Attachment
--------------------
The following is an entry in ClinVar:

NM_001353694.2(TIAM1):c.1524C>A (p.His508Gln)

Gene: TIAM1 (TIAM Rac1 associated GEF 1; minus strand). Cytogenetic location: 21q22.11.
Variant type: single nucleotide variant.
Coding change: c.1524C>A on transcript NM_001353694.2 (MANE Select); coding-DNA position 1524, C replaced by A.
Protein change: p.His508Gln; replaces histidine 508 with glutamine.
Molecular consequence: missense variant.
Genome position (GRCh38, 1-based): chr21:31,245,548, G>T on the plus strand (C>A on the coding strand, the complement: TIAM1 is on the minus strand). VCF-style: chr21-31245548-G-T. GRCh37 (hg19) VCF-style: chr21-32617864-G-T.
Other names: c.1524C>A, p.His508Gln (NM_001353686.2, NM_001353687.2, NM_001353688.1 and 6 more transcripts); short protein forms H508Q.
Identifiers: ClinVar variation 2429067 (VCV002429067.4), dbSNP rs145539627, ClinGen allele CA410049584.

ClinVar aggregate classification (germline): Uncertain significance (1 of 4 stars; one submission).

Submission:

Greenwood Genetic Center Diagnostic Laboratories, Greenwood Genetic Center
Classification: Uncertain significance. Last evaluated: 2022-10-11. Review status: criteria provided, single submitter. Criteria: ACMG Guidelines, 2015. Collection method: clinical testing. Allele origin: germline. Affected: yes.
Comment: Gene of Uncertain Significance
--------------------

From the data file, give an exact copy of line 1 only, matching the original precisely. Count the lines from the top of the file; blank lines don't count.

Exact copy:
The following is an entry in ClinVar: